Revolutions…. Destinations… When the Dust Settles…

31 03 2011

It seems the media has ended its hiatus of Middle Eastern coverage, which was prompted by the unprecedented earthquake and nuclear disaster in the Far East. When one stops to ponder significance of the revolutionary (no pun intended) events unfolding in the Middle East, you cannot help but wonder where this will all end up. The successes in Egypt and Tunisia leave room in the mind of the Western observer a hint of optimistic hope, maybe not a hope for the right thing, but at least a hope that maybe these countries will be more similar to us in governmental organization (i.e. Democracy). And the Western observer also watches with fascination, especially with the role of technology and the recent events. But Simon Montefiore writes, “Every Revolution Is Revolutionary in Its Own Way“, in the NY Times, giving a sober analysis of the revolutions of the past, the short term effect of technology on revolutions, and the long term chaos and uncertainty that will precede any successful future:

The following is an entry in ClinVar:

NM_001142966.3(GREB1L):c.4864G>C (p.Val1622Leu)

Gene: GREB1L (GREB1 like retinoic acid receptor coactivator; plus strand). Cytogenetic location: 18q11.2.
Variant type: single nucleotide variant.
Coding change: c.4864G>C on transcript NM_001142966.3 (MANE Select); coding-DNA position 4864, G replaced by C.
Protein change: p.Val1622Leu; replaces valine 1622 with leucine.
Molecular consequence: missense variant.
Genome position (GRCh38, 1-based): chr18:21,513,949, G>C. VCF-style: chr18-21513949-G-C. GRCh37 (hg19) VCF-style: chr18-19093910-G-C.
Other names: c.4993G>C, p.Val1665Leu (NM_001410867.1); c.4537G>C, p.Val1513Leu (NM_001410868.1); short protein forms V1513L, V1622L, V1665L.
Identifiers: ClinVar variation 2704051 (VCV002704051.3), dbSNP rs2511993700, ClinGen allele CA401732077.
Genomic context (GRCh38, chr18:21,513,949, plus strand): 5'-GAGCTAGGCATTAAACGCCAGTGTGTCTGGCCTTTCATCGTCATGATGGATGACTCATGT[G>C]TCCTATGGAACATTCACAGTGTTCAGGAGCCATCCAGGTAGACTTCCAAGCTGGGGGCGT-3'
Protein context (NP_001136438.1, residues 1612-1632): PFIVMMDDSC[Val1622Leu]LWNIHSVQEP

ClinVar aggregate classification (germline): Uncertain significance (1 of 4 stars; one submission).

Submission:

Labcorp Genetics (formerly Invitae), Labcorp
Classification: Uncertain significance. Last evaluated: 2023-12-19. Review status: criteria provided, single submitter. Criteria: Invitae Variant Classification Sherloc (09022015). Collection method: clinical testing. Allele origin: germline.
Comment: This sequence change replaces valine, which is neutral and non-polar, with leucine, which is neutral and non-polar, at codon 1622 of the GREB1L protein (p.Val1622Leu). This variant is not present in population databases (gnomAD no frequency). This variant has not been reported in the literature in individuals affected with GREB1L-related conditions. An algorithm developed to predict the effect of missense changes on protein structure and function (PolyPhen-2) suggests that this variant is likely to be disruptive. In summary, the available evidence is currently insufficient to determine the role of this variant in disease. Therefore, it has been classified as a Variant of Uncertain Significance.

No single American doctrine can or should fit this newly kaleidoscopic, multifaceted universe that is the Middle East from Iran to Morocco. We must realize this will be a long game, the grand tournament of the 21st century. We should protect innocent lives when we can — with limited airpower, not boots on the ground. We must analyze which countries matter to us strategically, and after the Facebook party dies down and the students exit the streets, figure out who is really controlling events in the places important to us.

Then he concludes using Lenin’s quote, “Who Whom?” that it’s all about who holds the power. It appears politics has been stuck in its juvenile Machiavellian mindset and has not matured enough to go one step further into considering the use of power as a giving away of power. Is it naive to hope for such a future?




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